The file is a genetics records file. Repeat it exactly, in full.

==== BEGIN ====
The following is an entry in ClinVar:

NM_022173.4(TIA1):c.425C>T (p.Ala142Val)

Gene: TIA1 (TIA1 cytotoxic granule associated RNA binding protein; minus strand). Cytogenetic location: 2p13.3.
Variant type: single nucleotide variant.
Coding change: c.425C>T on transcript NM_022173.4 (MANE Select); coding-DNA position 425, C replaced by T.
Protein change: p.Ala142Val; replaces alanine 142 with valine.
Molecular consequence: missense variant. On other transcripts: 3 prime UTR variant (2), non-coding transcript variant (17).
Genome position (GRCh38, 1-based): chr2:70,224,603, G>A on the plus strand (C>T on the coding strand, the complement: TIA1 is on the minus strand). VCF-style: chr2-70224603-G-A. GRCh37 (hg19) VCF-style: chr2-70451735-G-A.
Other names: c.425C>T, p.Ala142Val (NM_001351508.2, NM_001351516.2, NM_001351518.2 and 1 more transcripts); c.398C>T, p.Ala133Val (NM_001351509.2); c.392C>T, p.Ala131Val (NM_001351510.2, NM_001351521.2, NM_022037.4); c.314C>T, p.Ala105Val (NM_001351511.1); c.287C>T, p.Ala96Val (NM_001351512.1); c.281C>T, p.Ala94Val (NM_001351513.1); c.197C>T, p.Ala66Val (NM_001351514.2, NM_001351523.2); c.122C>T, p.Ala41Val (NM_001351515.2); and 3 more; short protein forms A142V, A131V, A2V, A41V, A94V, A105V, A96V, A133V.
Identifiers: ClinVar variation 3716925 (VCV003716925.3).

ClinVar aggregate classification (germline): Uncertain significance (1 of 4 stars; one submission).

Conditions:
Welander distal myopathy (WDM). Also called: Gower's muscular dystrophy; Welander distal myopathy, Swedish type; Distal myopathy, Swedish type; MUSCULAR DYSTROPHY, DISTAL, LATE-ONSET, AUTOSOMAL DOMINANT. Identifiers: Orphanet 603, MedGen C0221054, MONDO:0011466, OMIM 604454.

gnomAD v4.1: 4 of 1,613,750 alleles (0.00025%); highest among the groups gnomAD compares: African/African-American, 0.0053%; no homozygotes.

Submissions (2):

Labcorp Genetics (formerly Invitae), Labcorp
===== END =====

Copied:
The following is an entry in ClinVar:

NM_022173.4(TIA1):c.425C>T (p.Ala142Val)

Gene: TIA1 (TIA1 cytotoxic granule associated RNA binding protein; minus strand). Cytogenetic location: 2p13.3.
Variant type: single nucleotide variant.
Coding change: c.425C>T on transcript NM_022173.4 (MANE Select); coding-DNA position 425, C replaced by T.
Protein change: p.Ala142Val; replaces alanine 142 with valine.
Molecular consequence: missense variant. On other transcripts: 3 prime UTR variant (2), non-coding transcript variant (17).
Genome position (GRCh38, 1-based): chr2:70,224,603, G>A on the plus strand (C>T on the coding strand, the complement: TIA1 is on the minus strand). VCF-style: chr2-70224603-G-A. GRCh37 (hg19) VCF-style: chr2-70451735-G-A.
Other names: c.425C>T, p.Ala142Val (NM_001351508.2, NM_001351516.2, NM_001351518.2 and 1 more transcripts); c.398C>T, p.Ala133Val (NM_001351509.2); c.392C>T, p.Ala131Val (NM_001351510.2, NM_001351521.2, NM_022037.4); c.314C>T, p.Ala105Val (NM_001351511.1); c.287C>T, p.Ala96Val (NM_001351512.1); c.281C>T, p.Ala94Val (NM_001351513.1); c.197C>T, p.Ala66Val (NM_001351514.2, NM_001351523.2); c.122C>T, p.Ala41Val (NM_001351515.2); and 3 more; short protein forms A142V, A131V, A2V, A41V, A94V, A105V, A96V, A133V.
Identifiers: ClinVar variation 3716925 (VCV003716925.3).

ClinVar aggregate classification (germline): Uncertain significance (1 of 4 stars; one submission).

Conditions:
Welander distal myopathy (WDM). Also called: Gower's muscular dystrophy; Welander distal myopathy, Swedish type; Distal myopathy, Swedish type; MUSCULAR DYSTROPHY, DISTAL, LATE-ONSET, AUTOSOMAL DOMINANT. Identifiers: Orphanet 603, MedGen C0221054, MONDO:0011466, OMIM 604454.

gnomAD v4.1: 4 of 1,613,750 alleles (0.00025%); highest among the groups gnomAD compares: African/African-American, 0.0053%; no homozygotes.

Submissions (2):

Labcorp Genetics (formerly Invitae), Labcorp